To paraphrase Yogi Berra, the market feels like déjà vu all over again. We are reprising the fear and anxiety of mid-2011, when the issue of Greek sovereign debt first scared the markets.
A year later, Greece has re-emerged with its recent election questioning prior agreements and commitments to its austerity package and the eurozone. Spain has also moved into the headlines as another weak link in the European Union. And because Spain's economy is much larger than Greece's, it could be a much bigger problem. Add concerns over recent data confirming a slowdown in China's economy and a weak employment report in the U.S., and the strong first-quarter 2012 market returns have vanished.
There is no shortage of fear and concern. But strong businesses are not in a materially different position from where they were at the end of March. The hit that companies have taken in market values in the recent selloff is way overdone, relative to current business conditions. Longer term, I don't expect any lasting impact.
As a forward-looking mechanism, the stock market frequently engages in a series of "what ifs." What if Greece leaves the eurozone? Will others? Can European banks survive? And what if Europe's recession continues or deepens? What is the impact on American exporters? China's exporters?
The problem with the "what ifs" in a stressful environment is two-fold: the scope of the speculative questioning expands and common sense or even empirical restraints give way to fear of the worst-case scenario. Any "what if" becomes a possibility.
The other problem is that the world is viewed statically: No responses to the "what ifs" appear to be viable. The "what if" possibility continues to unfold in a downward linear fashion, or an unabated negative spiral. In either case, the outcome is truly problematic.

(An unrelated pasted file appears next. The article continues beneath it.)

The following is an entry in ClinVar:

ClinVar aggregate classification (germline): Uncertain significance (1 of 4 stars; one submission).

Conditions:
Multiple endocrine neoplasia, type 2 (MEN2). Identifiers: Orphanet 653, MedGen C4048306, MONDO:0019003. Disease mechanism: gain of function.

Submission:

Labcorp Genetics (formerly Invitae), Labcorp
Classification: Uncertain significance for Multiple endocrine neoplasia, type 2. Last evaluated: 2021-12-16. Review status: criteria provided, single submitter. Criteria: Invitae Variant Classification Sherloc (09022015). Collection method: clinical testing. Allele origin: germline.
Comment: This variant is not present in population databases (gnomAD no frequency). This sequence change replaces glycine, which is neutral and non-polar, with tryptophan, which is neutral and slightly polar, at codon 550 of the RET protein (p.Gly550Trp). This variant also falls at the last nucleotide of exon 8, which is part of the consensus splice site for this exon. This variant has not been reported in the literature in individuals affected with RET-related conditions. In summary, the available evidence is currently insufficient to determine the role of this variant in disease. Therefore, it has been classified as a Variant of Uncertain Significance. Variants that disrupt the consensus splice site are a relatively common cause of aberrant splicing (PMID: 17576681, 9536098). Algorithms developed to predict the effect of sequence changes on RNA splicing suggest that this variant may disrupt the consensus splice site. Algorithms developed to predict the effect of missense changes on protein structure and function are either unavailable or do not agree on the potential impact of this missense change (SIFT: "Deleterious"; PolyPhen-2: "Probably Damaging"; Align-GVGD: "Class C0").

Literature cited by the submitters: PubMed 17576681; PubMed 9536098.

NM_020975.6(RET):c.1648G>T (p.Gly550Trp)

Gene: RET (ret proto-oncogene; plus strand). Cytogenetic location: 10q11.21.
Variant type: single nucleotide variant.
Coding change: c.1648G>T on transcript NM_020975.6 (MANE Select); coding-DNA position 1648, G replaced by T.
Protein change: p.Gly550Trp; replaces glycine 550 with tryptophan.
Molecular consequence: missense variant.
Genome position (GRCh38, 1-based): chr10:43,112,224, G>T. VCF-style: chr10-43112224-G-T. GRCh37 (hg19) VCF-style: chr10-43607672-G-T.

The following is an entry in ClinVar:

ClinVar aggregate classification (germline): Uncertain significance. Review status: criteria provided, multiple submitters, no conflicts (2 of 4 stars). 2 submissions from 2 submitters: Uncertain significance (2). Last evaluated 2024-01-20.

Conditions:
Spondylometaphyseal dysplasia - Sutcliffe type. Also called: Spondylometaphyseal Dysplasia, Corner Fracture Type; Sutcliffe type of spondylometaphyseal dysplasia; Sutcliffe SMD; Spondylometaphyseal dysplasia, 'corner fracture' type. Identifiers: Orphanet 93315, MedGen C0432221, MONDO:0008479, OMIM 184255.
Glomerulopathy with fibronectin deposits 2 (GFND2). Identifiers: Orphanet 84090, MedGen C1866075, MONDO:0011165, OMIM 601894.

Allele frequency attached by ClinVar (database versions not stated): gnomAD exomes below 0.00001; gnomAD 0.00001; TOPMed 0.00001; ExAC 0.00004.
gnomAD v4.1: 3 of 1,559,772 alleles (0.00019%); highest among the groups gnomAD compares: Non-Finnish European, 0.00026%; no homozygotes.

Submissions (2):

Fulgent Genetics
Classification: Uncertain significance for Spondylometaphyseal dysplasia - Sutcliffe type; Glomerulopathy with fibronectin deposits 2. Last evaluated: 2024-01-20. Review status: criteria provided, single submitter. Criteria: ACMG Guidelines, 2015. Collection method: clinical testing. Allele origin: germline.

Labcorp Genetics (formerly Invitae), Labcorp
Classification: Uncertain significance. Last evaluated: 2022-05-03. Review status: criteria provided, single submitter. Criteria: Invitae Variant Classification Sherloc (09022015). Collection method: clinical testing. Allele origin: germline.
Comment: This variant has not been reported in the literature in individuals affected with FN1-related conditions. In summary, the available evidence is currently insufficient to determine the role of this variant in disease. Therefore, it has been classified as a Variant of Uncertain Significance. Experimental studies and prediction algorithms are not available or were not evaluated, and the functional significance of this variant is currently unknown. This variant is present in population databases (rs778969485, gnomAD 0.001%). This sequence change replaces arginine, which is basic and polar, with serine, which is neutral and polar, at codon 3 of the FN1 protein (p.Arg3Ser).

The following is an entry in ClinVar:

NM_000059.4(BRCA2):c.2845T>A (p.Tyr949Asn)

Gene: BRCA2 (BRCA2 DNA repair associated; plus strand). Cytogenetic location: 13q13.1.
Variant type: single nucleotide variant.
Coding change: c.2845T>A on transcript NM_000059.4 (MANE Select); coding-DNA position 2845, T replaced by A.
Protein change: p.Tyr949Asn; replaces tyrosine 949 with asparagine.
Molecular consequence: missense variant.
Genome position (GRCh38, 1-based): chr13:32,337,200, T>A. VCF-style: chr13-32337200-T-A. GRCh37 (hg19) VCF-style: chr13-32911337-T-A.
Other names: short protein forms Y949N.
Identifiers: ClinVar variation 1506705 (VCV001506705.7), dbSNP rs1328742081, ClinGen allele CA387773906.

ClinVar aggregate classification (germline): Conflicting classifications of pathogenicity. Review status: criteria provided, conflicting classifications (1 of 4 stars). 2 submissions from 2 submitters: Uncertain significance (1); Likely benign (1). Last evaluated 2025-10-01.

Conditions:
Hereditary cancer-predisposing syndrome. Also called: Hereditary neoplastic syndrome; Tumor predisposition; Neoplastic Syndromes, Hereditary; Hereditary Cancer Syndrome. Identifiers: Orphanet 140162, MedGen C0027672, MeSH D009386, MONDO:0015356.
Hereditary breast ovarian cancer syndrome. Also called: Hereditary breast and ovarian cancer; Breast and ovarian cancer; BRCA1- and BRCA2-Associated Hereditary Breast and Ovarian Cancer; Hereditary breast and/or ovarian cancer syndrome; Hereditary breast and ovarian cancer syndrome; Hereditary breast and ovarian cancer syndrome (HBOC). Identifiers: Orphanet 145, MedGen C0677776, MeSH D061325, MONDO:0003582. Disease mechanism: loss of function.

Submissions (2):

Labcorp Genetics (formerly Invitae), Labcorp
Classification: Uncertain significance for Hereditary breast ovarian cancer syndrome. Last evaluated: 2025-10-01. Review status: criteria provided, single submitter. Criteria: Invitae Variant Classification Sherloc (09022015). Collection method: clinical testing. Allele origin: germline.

History suggests otherwise. Contrary to the fears that this "what if' mindset produces is the comforting reality of the rebuilding of the U.S. banking system from the depths of the post-Lehman Brothers financial crisis, when many had looked for a total collapse and nationalization of the banking system. The municipal bond market did not experience a collapse in 2011 after much apocalyptic "what if" speculation by market pundits.
The real world result of "what ifs" running amok is that stocks get way oversold. For investors, the challenge becomes how to navigate during such a stressful period. There is always the temptation to end the short-term pain by selling.
However, if one owns a quality company, then there is likely to be an adaptation to the circumstances raised by "what if." That is how the company became successful in the first place: by demonstrating its ability to maneuver and to manage adversity.
As we saw in the fourth quarter of last year and the first quarter of 2012, once the macro-driven "what ifs" subsided, the result was a sharp and rapid recovery for many quality companies that had been unduly punished.
I strongly believe that much the same will play out as global fiscal and political actors start to get a better control of the situations that beset them right now. As we have seen repeatedly, serious problems demand serious attention and concerted solutions. The "what ifs" are never without responses that can ameliorate a potentially frightening outcome.
While this is once again a nail-biting and frustrating environment, I suggest investors to stay with their investments in strong companies where business has been good and valuations seem way too low.
There will be a rebound, probably much sooner than anyone in the midst of the crisis can envision. Don't let yourself be whipsawed. Stay focused and patient.
Some oversold stocks that represent great opportunity are Eaton Corp. (ETN), Teva Pharmaceutical (TEVA) and Charles Schwab (SCHW). For those looking for a port in the storm, consider higher-yielding, more stable stocks such as General Electric (GE), H.J. Heinz (HNZ) and Time Warner Cable (TWC).